Considering coherency

Niki May Young
Monday 29 Sep 2008

Nimes plays home to house in a small lake

"Research, often, is a path orientated by incoherent choices, and yet the willingness to be permeated by the unexpected often reveals new keys to the comprehension of reality, which, being by its very nature constructed from a geography and from a relatively infinite time, is unstable, insecure and imponderable,"says Italian architect Antonino Cardillo.

"Life is not a coherent event: should architecture, then, be coherent? Our present is just one of the possible outcomes of reality and its progressive fulfilment in history is perhaps casual. Every day of every life passed could have been different. In the light of this, therefore, what meaning does the coherence of a language have? This question mark stimulated the invention of 'Max’s house in a small lake, which, as it tells its story, seems to contradict the preceding 'House of Convexities'.

"The house looks like the transfiguration of a boat set against the wooded banks of a little lake in the countryside of Nîmes, in the south of France: a human landing stage on the edge of a natural border. The building is made up of two entities contrasting over two levels: a compact basement in travertine comprises the hall and bedroom on whose terrace is set a high, luminous living room, articulated by a slender white metal structure. This at the same time designs the textures of the perimetral glass surfaces. The landscape, from within, is thus broken up into myriad quadrants and undergoes an analytical process of reconstruction. The arrangement of the metallic elements, then, regulates the sunlight: an ample brise-soleil screens it at midday, while deep containing walls, covered in teak and suspended a metre off the floor, partially occlude the morning and afternoon light.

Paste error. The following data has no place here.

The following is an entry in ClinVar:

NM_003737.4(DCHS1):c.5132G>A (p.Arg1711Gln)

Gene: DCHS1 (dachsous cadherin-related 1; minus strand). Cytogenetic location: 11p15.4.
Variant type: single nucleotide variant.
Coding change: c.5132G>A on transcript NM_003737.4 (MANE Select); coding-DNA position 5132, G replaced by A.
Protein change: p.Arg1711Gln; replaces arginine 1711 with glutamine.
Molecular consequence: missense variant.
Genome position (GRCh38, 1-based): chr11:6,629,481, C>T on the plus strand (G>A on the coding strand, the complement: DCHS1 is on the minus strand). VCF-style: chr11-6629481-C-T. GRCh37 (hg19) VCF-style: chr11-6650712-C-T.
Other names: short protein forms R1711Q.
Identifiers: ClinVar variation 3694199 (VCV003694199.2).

"Outside, to the south, the living area extends its own teak flooring so as to lap the swimming pool. Beyond the mirror of water, in an ambiguous and inaccessible place, a portico measures and interprets the landscape. To the north of the glass room, a textile parabola, stretched between the two edges of the building, shades the external dining area. Lastly, the eccentric collocation of a tower for the stairs subverts the symmetrical composition of the building and determines oblique perceptions of its internal spaces, thus becoming the essential key to a reading of the architectonic text."

Comprised of 290 sq m over two floors at a height of 10 m at its tallest, 'Max's house in a small lake' is due for completion before the end of the year.

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